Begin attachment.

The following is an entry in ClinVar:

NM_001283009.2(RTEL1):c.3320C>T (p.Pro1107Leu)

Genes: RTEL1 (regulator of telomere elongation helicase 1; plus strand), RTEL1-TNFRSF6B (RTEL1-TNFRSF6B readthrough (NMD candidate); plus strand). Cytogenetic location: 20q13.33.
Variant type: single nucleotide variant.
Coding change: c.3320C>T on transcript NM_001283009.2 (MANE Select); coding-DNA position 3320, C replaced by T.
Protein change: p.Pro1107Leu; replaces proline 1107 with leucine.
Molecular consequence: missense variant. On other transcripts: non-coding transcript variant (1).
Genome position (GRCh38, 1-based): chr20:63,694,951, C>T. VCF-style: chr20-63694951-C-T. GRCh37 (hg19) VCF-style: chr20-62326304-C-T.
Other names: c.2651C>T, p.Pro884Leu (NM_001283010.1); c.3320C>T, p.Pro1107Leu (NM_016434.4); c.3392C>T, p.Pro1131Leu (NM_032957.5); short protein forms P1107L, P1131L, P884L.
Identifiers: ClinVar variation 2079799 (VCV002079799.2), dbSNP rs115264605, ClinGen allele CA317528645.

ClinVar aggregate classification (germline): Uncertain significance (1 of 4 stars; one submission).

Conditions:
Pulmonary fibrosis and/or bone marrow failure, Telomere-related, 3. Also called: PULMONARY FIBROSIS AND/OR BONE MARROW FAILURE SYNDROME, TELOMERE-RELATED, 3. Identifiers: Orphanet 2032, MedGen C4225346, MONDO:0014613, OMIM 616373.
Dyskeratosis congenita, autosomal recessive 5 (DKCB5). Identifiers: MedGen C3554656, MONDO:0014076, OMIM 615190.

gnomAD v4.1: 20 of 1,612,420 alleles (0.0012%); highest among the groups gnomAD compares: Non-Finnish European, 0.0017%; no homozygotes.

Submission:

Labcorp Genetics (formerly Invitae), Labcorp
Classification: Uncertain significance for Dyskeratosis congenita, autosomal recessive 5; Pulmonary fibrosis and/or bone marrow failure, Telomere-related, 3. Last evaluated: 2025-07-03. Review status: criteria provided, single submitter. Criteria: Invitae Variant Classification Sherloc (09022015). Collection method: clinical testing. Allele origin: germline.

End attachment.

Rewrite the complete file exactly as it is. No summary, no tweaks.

The following is an entry in ClinVar:

NM_001283009.2(RTEL1):c.3320C>T (p.Pro1107Leu)

Genes: RTEL1 (regulator of telomere elongation helicase 1; plus strand), RTEL1-TNFRSF6B (RTEL1-TNFRSF6B readthrough (NMD candidate); plus strand). Cytogenetic location: 20q13.33.
Variant type: single nucleotide variant.
Coding change: c.3320C>T on transcript NM_001283009.2 (MANE Select); coding-DNA position 3320, C replaced by T.
Protein change: p.Pro1107Leu; replaces proline 1107 with leucine.
Molecular consequence: missense variant. On other transcripts: non-coding transcript variant (1).
Genome position (GRCh38, 1-based): chr20:63,694,951, C>T. VCF-style: chr20-63694951-C-T. GRCh37 (hg19) VCF-style: chr20-62326304-C-T.
Other names: c.2651C>T, p.Pro884Leu (NM_001283010.1); c.3320C>T, p.Pro1107Leu (NM_016434.4); c.3392C>T, p.Pro1131Leu (NM_032957.5); short protein forms P1107L, P1131L, P884L.
Identifiers: ClinVar variation 2079799 (VCV002079799.2), dbSNP rs115264605, ClinGen allele CA317528645.

ClinVar aggregate classification (germline): Uncertain significance (1 of 4 stars; one submission).

Conditions:
Pulmonary fibrosis and/or bone marrow failure, Telomere-related, 3. Also called: PULMONARY FIBROSIS AND/OR BONE MARROW FAILURE SYNDROME, TELOMERE-RELATED, 3. Identifiers: Orphanet 2032, MedGen C4225346, MONDO:0014613, OMIM 616373.
Dyskeratosis congenita, autosomal recessive 5 (DKCB5). Identifiers: MedGen C3554656, MONDO:0014076, OMIM 615190.

gnomAD v4.1: 20 of 1,612,420 alleles (0.0012%); highest among the groups gnomAD compares: Non-Finnish European, 0.0017%; no homozygotes.

Submission:

Labcorp Genetics (formerly Invitae), Labcorp
Classification: Uncertain significance for Dyskeratosis congenita, autosomal recessive 5; Pulmonary fibrosis and/or bone marrow failure, Telomere-related, 3. Last evaluated: 2025-07-03. Review status: criteria provided, single submitter. Criteria: Invitae Variant Classification Sherloc (09022015). Collection method: clinical testing. Allele origin: germline.